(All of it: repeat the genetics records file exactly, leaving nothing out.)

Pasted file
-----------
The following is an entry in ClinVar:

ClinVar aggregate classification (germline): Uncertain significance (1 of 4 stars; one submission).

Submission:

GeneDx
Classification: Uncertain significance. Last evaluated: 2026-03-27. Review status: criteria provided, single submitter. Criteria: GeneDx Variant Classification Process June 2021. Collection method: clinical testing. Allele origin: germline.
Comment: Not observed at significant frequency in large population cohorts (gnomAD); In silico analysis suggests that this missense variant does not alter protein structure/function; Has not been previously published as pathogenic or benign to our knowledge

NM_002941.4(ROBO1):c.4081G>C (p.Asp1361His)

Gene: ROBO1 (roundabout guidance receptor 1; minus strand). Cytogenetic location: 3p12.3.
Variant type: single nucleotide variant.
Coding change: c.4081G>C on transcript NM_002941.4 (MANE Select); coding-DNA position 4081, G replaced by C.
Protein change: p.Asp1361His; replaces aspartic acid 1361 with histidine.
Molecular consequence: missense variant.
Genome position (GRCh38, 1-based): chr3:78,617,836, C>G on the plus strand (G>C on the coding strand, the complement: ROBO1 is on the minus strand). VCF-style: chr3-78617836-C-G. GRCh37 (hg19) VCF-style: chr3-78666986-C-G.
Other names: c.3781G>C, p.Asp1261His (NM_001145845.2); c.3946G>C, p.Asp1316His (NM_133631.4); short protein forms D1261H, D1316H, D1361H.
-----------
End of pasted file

The following is an entry in ClinVar:

ClinVar aggregate classification (germline): Uncertain significance (1 of 4 stars; one submission).

Submission:

GeneDx
Classification: Uncertain significance. Last evaluated: 2026-03-27. Review status: criteria provided, single submitter. Criteria: GeneDx Variant Classification Process June 2021. Collection method: clinical testing. Allele origin: germline.
Comment: Not observed at significant frequency in large population cohorts (gnomAD); In silico analysis suggests that this missense variant does not alter protein structure/function; Has not been previously published as pathogenic or benign to our knowledge

NM_002941.4(ROBO1):c.4081G>C (p.Asp1361His)

Gene: ROBO1 (roundabout guidance receptor 1; minus strand). Cytogenetic location: 3p12.3.
Variant type: single nucleotide variant.
Coding change: c.4081G>C on transcript NM_002941.4 (MANE Select); coding-DNA position 4081, G replaced by C.
Protein change: p.Asp1361His; replaces aspartic acid 1361 with histidine.
Molecular consequence: missense variant.
Genome position (GRCh38, 1-based): chr3:78,617,836, C>G on the plus strand (G>C on the coding strand, the complement: ROBO1 is on the minus strand). VCF-style: chr3-78617836-C-G. GRCh37 (hg19) VCF-style: chr3-78666986-C-G.
Other names: c.3781G>C, p.Asp1261His (NM_001145845.2); c.3946G>C, p.Asp1316His (NM_133631.4); short protein forms D1261H, D1316H, D1361H.